One of Prince Charles's closest aides has resigned, as an internal report criticised the running of the royal household.
Michael Fawcett, Prince Charles's personal assistant, has resigned
The report, by the prince's private secretary Sir Michael Peat, considered a range of issues and alleged misconduct at St James's Palace, including sales of royal gifts by servants.
The inquiry said the prince's aide, Michael Fawcett, did bend the rules by accepting numerous gifts, such as a £2,500 watch and £3,000 club membership, without declaring them.
But it cleared him of any financial impropriety, saying he could not be severely criticised because the rules were not enforced and he made no secret of such gifts.
Although Mr Fawcett has resigned, he will still work freelance for the palace, carrying out some event management and being given "some financial help".
Click for more details on Charles's palace staff
The report also strongly criticised the palace's handling of a male rape allegation.
Claims by former royal valet George Smith that he was raped by another male servant in 1989 were handled too dismissively, it said.
Sir Michael criticised the palace's actions, although the allegation "was universally disbelieved not just in the Prince of Wales's office but also by Hounslow Police".
The review does not make comfortable reading in some parts, but I accept full responsibility and
all the recommendations
Prince Charles is reported to have forced the valet out after the allegation, saying: "George must go".
And Fiona Shackleton, Charles's lawyer, is reported to have said: "I had instructions from the boss [Prince Charles] to make the whole business go away".
Mr Smith later dropped his claims.
The Prince of Wales, who is out of the country on a short tour of Bulgaria, said: "The review does not make comfortable reading in some parts, but I accept full responsibility and
all the recommendations.
PEAT REPORT - KEY POINTS
Prince Charles's valet Michael Fawcett cleared of any financial impropriety but he did accept and sell gifts
"No improper" conduct over the trial of butler Paul Burrell
But Prince William knew Mr Burrell had Diana's possessions 18 months before trial collapsed
Palace's handling of male rape allegations criticised
Palace strongly criticised for lack of procedures concerning official gifts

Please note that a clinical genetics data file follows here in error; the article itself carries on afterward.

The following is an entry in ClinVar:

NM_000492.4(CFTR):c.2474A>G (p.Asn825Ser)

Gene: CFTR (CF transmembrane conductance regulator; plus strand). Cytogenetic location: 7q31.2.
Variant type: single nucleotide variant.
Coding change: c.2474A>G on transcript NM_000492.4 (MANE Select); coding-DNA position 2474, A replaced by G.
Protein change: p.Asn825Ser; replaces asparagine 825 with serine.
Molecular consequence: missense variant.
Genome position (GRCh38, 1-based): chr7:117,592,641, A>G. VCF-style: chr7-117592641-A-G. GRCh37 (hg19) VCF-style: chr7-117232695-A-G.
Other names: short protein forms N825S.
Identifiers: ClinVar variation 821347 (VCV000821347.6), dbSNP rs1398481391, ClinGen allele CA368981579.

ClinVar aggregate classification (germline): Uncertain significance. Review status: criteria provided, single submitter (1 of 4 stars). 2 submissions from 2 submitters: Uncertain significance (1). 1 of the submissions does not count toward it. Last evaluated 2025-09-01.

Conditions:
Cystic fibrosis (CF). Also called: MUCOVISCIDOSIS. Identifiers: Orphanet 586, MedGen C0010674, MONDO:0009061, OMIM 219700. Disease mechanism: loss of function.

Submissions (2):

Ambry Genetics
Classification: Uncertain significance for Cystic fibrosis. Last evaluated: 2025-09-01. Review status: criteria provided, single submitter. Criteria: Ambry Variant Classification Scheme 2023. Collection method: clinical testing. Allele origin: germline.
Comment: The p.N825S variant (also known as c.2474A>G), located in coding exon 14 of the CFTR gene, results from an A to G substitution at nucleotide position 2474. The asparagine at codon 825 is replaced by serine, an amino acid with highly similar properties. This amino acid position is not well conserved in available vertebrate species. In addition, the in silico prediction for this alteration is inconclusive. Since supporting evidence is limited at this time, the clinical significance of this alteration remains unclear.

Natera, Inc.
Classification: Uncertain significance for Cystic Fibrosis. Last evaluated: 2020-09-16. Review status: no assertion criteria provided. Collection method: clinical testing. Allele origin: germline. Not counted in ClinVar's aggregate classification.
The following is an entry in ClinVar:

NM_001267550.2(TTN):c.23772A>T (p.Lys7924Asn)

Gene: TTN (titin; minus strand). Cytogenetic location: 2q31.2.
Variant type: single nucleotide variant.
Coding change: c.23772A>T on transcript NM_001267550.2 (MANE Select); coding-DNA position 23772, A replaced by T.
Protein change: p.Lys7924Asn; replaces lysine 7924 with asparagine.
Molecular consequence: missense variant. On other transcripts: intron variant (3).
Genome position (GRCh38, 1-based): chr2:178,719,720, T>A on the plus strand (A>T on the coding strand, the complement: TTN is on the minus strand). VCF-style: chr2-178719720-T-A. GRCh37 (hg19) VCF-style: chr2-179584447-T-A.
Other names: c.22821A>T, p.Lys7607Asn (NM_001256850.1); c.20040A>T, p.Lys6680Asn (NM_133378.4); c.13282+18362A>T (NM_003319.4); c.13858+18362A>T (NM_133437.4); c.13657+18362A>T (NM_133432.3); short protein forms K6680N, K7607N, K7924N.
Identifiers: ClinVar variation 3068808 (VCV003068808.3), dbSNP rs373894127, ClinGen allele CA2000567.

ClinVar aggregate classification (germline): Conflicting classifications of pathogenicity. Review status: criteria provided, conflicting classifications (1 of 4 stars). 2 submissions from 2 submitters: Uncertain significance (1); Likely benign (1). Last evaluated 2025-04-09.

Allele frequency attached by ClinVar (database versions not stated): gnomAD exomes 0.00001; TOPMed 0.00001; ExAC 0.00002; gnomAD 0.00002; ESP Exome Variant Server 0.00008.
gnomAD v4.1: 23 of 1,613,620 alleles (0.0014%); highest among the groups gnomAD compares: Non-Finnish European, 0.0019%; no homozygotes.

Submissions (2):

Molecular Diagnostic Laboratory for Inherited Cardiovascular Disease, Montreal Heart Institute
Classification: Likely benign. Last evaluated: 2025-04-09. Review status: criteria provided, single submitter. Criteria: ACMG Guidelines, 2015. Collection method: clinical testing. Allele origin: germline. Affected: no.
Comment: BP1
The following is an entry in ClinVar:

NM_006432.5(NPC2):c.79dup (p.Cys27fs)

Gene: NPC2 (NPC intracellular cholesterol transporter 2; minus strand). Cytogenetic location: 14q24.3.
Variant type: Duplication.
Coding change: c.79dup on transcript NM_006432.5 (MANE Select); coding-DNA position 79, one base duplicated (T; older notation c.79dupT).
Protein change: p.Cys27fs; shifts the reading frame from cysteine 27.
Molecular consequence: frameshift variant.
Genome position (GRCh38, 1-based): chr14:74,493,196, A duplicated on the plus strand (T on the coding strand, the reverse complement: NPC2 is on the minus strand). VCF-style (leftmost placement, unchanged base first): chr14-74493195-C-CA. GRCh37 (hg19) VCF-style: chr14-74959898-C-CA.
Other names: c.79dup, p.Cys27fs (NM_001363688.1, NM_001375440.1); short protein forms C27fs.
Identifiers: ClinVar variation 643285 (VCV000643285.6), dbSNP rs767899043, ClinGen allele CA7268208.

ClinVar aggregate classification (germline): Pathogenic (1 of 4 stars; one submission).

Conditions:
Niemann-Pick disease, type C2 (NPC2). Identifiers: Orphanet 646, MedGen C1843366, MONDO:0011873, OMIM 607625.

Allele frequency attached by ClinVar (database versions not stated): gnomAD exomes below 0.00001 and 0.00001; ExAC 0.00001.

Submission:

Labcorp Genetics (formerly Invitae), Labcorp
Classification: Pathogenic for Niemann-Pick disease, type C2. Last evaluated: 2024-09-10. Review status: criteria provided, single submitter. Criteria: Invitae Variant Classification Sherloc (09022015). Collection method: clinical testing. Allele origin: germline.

"I am determined that the administrative procedures in my household
should be to the highest standards and I have asked Michael Peat to ensure that
this is the case."
The inquiry was ordered following the collapse of the trial of Princess Diana's former butler, Paul Burrell.
Mr Burrell was cleared of theft when the jury learned he had told the Queen five years previously he had taken some of the princess's property for "safekeeping".
The report found neither the Queen nor Prince Charles's households had displayed "improper conduct" over the trial.
But it said Prince William had known 18 months before the trial's collapse that Mr Burrell was safeguarding Diana's possessions.
That was because Mr Burrell had written to him after a police visit, saying: "Items which have been taken from me, many of which were given to me for safekeeping, should be returned to you."
Paul Burrell's solicitor, Andrew Shaw, said in a statement: "The report makes it clear that following his arrest and before his trial Mr Burrell had offered to discuss his case on an unrestricted basis with the Royal family.
"Sadly... that did not happen. The report also makes it clear that the approach taken by Mr Burrell was consistent throughout"
The report was most critical of the prince's household
concerning the sale of official gifts.
"I am not going to make any excuses - things have not been well handled in
this office," Sir Michael told reporters.
He found no instances of staff corruptly receiving gifts, stealing royal gifts, or selling gifts without authorisation from Prince Charles.
But procedures for the receipt and disposal of gifts had been "deficient", he said - and any rules in place had not been enforced.
Both Prince Charles's and the Queen's household had since agreed that future official gifts would only be given away if perishable or worth less than £50, the report said.
Otherwise they would be used or consumed by a member of the Royal Family, displayed in royal properties,
made part of the Royal Collection held in trust for the nation, placed on
loan, given to a registered charity or sold for charity.
All gifts received by staff - from Royal Family members or elsewhere - should be declared so tax could be collected and the household could have a record, he said.
All official gifts to royals be properly recorded
Only to be given away if they are worth less than £50, or perishable
Otherwise they must be used, displayed, made part of the Royal Collection, put on loan, given to charity or sold for charity
Ahead of the report, several Labour MPs and lawyers had said as it was written by a royal insider it would be perceived as a whitewash.
Sir Michael said: "I do not think the report is in any shape or form a whitewash - it is detailed, open and honest."